Tuesday, June 7, 2011
Critic of the Month
The YCC critic of the month Jaime Oscar M. Salazar, comments on a timely topic, the question of where and how to bury the remains of a dictator.
Jaime Oscar M. Salazar
That Vice President Jejomar Binay, who was tasked to confront the vexing question of where and how the late dictator Ferdinand Marcos should be laid to rest, has been quoted in Manila Bulletin as calling his recommendation to bury Marcos in Ilocos Norte with full military honors a “Solomonic solution” indicates, at the very least, that Binay’s understanding of the Bible is deficient in the extreme. Were he to review the relevant passages in the Old Testament, Binay would discover that the judgment of Solomon—who, by virtue of divine munificence, is supposed to be one of the wisest men in the world—did not result in a formulation that either satisfies or gave justice to no one.
According to the story, which is told in the first book of Kings, Solomon is asked to preside over a dispute between two women, each of whom claimed to be the mother of an infant. Both women lived in the same house, and each, within days of the other, had given birth to a boy. One of the babies, however, died in the night, prompting his mother to switch the corpse for the still-living son of the other woman, who was asleep. As there were no witnesses to the substitution, the women are reduced to trading accusations before the king.
After a moment, Solomon calls for a sword and orders that the remaining infant be cut in two, in order that each mother may receive half, thus settling the issue. It is when one of the women protests at the verdict that Solomon’s true intention is revealed: by threatening the destruction of the child, the king is able to determine which woman is the real mother—the one who would rather see her baby alive, if brought up in the care of another, than killed. “Give the living baby to the first woman. Do not kill him; she is his mother,” Solomon declares.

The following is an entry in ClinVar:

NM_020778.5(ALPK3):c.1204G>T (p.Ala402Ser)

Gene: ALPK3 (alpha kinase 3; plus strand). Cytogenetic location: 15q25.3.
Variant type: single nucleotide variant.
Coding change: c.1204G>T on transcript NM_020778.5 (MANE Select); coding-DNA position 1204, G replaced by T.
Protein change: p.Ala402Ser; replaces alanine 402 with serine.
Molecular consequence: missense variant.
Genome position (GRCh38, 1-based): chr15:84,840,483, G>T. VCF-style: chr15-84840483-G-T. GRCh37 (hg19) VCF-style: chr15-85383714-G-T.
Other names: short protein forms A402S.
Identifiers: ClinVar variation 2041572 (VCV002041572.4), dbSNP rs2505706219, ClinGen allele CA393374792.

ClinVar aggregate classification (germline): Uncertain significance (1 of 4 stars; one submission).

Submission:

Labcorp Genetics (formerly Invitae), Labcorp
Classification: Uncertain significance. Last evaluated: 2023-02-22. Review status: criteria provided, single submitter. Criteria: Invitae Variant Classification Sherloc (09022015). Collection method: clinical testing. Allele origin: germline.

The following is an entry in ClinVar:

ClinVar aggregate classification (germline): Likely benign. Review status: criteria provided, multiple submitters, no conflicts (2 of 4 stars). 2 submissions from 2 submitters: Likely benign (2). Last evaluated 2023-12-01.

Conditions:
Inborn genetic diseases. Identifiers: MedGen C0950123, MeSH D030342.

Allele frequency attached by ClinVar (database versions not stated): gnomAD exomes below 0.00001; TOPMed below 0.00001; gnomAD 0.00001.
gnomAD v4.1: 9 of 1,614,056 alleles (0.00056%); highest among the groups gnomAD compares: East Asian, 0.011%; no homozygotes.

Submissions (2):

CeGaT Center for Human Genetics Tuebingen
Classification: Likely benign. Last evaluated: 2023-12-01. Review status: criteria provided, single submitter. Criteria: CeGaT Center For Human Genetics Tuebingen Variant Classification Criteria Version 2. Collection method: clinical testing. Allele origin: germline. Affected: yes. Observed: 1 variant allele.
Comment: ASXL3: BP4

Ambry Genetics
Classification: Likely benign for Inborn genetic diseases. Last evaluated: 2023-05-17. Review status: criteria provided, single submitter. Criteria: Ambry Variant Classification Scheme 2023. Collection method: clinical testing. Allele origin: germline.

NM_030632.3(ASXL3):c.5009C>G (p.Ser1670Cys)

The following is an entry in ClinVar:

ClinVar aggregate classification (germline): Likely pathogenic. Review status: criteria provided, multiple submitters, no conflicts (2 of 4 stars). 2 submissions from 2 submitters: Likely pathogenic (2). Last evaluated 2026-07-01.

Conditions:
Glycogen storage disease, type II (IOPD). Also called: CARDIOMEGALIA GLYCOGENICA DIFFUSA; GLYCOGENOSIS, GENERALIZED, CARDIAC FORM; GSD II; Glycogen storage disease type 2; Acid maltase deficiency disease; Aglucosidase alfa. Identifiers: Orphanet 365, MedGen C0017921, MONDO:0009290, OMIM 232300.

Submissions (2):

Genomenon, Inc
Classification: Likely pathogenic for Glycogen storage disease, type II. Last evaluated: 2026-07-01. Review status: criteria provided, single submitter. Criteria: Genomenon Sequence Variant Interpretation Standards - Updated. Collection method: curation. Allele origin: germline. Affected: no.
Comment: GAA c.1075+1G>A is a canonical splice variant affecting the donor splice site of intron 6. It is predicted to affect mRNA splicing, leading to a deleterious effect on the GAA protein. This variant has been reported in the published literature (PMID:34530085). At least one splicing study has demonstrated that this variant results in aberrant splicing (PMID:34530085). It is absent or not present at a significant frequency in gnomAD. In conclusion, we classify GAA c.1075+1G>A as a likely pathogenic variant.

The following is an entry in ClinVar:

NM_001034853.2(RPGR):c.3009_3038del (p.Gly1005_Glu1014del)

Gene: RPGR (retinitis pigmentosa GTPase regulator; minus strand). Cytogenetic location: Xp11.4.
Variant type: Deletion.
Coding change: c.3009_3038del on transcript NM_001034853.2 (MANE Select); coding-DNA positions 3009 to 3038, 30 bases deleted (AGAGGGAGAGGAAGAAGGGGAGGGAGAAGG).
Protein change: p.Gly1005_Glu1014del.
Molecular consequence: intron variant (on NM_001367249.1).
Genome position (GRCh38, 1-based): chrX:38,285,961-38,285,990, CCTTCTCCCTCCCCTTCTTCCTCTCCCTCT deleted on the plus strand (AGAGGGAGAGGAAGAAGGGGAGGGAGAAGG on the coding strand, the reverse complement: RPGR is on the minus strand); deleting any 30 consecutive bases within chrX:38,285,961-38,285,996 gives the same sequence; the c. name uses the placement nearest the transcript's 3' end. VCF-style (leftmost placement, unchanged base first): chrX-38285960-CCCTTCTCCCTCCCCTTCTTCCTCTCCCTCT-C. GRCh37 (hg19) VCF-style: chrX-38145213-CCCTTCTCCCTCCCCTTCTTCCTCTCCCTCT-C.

The outcome, it must be emphasized, is not a compromise at all: the Solomonic solution involves neither tortuous hair-splitting nor the invocation of a mythical “middle ground”. Instead, it is a bold move animated by the desire to do the right thing, no matter how apparently impolitic.
To be sure, few problems can be laid to rest quite as quickly or as neatly as that brought before Solomon, but Binay’s proposal for the Marcos burial, despite what he may believe (or professes to believe), merely partakes of the same dangerous, because morally vacuous, logic that led over 200 legislators to sign House Resolution No. 1135, which says that Marcos deserves to be interred at the Libingan ng mga Bayani, owing to his “invaluable service to his country as soldier, writer, statesman, President and Commander-in-Chief”.
Even if Marcos is buried in his native soil rather than in the heroes’ cemetery, he would, following Binay’s plan, still be buried with distinction unearned and undeserved—and, once bestowed, virtually indelible. More, it would propound notions of honor and heroism that are so thoroughly destitute as to become meaningless. What does it imply about ourselves when we seek to memorialize and glorify a man who was unapologetic to his very last breath for the massive graft and corruption, plunder, and human-rights abuses that he orchestrated over the course of two decades in power? Where now is the sword that will cleave political expediency and ineffectual posturing away from responsible, courageous partisanship?
Jaime Oscar M. Salazar teaches with the Literature Department at De La Salle University-Manila, where he teaches art appreciation and literature. He is working toward his master's degree in art studies at the University of the Philippines Diliman.